The town of Elon is currently facing a vacancy crisis among their staff. 

Vacancies have affected every corner of the town’s staff. The town currently has vacancies at the positions of town planner in the developmental services department, recreation and parks director, and a position in human resources. Town clerk is also vacant, but will have someone filling the spot on March 4.

However, the department that has felt these vacancies the most is the police department. Elon’s police department currently has two vacant positions. The department has had the highest level of turnover over the course of this past year, and is the hardest one to find candidates for, according to Town Manager Rich Roedner. 

“Fewer people want to be police officers. It's just a tough business these days, anything working with local government,” he said.

The primary reason for this increase in vacancies is money. Salaries for Elon’s employees are significantly lower than neighboring municipalities, and as a result, many are leaving Elon for a higher paying job. 

Elon Police Chief Kelly Blackwelder said many police officers, particularly young officers, are leaving for higher paying jobs, whether that’s working at another police department or a completely separate job. 

“It's very tempting for some of our younger officers who have new and growing families,” she said. 

According to Blackwelder, the patrol division of Elon’s police department has been hit the hardest by vacancies.As a result, many people throughout the town staff have had to step up and work additional hours. 

“We've got our administrative staff having to sometimes go out and fill in as either a patrol shoot supervisor or just an extra body on shift,” Blackwelder said. 

Additionally, the police department is supplementing full time patrol officers with part-time officers to help ease the workload.

The low salaries are largely due to the lack of tax revenue coming into the town of Elon. Many other nearby municipalities are better equipped to pay their employees higher wages because of the difference in tax revenue. Twin Lakes Community and Elon University make up a large portion of the property of the town, and having two non profits provide such a large chunk of the total value of the town hurts the Elon’s ability to pay their employees.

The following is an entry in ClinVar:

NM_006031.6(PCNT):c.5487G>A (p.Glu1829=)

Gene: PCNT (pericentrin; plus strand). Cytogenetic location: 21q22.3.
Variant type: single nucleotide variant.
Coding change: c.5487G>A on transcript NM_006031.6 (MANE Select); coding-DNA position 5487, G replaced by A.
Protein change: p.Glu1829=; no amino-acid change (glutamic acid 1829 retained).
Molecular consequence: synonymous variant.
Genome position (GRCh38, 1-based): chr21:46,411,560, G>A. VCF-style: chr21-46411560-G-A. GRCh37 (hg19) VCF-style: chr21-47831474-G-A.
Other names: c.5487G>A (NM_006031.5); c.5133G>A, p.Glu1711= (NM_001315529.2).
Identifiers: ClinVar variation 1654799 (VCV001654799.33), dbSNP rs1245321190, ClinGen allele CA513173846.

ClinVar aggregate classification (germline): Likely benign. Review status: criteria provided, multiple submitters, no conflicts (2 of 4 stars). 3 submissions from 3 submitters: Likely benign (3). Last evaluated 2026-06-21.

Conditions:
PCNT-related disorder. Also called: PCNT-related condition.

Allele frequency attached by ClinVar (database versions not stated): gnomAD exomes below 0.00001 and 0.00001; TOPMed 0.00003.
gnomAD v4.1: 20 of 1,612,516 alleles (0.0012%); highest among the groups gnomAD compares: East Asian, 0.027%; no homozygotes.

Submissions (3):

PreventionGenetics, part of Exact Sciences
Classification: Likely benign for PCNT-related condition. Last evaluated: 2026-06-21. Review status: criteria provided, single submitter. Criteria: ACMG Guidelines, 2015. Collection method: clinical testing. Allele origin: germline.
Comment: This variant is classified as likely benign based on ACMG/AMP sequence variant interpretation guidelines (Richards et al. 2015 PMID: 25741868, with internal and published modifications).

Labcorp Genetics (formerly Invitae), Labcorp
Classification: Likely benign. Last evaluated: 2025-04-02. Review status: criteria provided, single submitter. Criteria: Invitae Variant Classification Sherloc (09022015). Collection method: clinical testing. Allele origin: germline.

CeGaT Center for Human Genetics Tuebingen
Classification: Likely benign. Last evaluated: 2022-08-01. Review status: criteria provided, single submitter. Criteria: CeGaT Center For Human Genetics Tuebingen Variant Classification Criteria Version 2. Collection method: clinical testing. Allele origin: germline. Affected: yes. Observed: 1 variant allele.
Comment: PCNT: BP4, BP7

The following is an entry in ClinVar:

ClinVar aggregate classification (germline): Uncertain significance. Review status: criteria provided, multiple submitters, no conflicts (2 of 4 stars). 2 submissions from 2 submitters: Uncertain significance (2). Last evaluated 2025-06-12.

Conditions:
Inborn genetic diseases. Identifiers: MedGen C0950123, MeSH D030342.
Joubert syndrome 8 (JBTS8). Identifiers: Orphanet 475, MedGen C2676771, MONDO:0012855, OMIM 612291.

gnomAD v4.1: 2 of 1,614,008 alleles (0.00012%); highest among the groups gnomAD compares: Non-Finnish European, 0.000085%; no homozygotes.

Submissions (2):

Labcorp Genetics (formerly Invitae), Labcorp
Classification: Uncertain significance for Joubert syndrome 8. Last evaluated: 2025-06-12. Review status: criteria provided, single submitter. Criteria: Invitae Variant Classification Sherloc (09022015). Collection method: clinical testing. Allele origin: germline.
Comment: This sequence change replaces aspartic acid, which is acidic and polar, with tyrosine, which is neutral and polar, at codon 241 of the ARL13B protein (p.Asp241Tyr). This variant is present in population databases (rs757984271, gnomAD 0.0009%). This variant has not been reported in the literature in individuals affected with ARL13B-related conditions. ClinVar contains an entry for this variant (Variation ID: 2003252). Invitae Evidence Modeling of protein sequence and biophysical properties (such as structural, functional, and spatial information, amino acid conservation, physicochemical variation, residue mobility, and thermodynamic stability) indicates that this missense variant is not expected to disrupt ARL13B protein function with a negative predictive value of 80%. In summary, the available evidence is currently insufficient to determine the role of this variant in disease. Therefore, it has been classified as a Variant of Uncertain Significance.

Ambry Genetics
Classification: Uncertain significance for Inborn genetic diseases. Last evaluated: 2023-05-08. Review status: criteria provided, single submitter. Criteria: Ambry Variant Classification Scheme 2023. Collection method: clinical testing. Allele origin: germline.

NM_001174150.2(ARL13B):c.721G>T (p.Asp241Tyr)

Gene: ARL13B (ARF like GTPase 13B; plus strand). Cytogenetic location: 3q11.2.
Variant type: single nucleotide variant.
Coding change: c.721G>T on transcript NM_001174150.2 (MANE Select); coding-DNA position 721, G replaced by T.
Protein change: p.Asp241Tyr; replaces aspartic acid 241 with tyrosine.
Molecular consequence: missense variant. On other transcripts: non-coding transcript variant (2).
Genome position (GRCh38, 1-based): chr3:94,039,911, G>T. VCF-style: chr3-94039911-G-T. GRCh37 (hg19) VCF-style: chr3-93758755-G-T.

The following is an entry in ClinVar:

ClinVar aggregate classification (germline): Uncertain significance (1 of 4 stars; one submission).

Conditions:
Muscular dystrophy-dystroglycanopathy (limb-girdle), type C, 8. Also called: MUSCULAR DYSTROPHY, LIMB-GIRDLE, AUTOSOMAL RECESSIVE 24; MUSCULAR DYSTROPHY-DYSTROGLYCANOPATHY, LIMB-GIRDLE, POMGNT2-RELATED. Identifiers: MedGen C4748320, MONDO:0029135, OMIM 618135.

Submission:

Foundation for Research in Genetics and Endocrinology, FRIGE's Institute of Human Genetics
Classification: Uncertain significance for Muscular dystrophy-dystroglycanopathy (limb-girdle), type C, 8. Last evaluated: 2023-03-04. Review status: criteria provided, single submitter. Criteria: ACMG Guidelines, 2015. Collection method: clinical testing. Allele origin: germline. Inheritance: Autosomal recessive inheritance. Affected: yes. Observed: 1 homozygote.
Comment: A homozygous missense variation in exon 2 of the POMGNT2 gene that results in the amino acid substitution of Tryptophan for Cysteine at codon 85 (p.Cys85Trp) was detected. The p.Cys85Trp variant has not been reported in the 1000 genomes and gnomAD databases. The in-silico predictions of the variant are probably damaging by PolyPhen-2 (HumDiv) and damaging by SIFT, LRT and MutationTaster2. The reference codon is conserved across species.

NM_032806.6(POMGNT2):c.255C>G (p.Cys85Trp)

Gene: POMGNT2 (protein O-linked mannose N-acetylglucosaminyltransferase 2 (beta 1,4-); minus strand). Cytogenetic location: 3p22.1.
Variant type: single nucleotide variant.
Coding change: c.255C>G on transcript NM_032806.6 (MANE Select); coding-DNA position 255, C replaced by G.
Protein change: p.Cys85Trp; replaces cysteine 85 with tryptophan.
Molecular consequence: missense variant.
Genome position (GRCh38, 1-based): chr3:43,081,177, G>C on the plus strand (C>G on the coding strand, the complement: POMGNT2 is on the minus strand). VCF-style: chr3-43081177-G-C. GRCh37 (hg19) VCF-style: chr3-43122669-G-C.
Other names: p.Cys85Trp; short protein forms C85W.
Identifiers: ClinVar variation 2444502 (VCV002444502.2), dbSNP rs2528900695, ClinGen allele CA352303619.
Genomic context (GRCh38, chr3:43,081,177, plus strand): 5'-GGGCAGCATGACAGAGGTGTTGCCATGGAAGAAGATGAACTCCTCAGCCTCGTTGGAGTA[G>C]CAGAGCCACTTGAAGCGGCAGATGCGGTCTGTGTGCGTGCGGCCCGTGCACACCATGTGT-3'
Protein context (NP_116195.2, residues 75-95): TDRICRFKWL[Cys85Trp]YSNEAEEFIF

“Over 40% of the total value of the town, we get no tax revenue from. That's a really high percentage for a municipality, and it makes it difficult to stay in league with communities that are larger than you and that have more financial resources available to them,” Roedner said. “Yet we still have to hire people, and we still have to pay them.”

Roedner said the problem is the fact that there are so many things the town has to spend capital on, and salaries are just an added expense. 

“It makes it hard to say ‘alright, you got to pay for all these extra things with no more extra money, and how do we address wages?’ So that's, that's a situation we find ourselves in,” he said.

However, the crisis has come to a head, and the town of Elon will be utilizing money that would typically be spent on capital on personnel costs this year. On Jan. 22, Elon Town Council voted to add a 5% pay raise for all town employees. As this is only a temporary raise, however, this is merely just a start to the dedicated process of raising salaries. 

Salaries could be further adjusted following a pay study that is currently being conducted by the town of Elon and is expected to be finalized by May or June. The study will be a report of where Elon sits with comparable communities in regards to employee wages, and will also provide recommendations on how to specifically adjust salaries of each position, if needed. 

“The pay study is going to solidify that [5% raise], it's going to tell us where we are in the grand scheme of things,” Blackwelder said.

She believes that the 5% raise will help the police department’s salaries catch up with inflation and send a message to employees that the town is making an effort to make wages competitive with neighboring municipalities.

Blackwelder is grateful for the raise because she believes raising the salaries to a level that is comparable to nearby municipalities helps the police department retain and attract qualified talent. 

“We're not looking for a warm body to fill a vacancy in Elon. We're looking for highly qualified persons to apply, and the only way we're going to get that is to be competitive with our sister agencies or neighboring agencies,” she said.

Blackwelder believes that the 5% raise coupled with a good sense of culture in the police department will help retain more officers. “We're trying to build a positive organizational culture within our department that, you know, makes it a place where somebody wants to work, where you have good accountability, you've got good transparency with your leadership,” she said.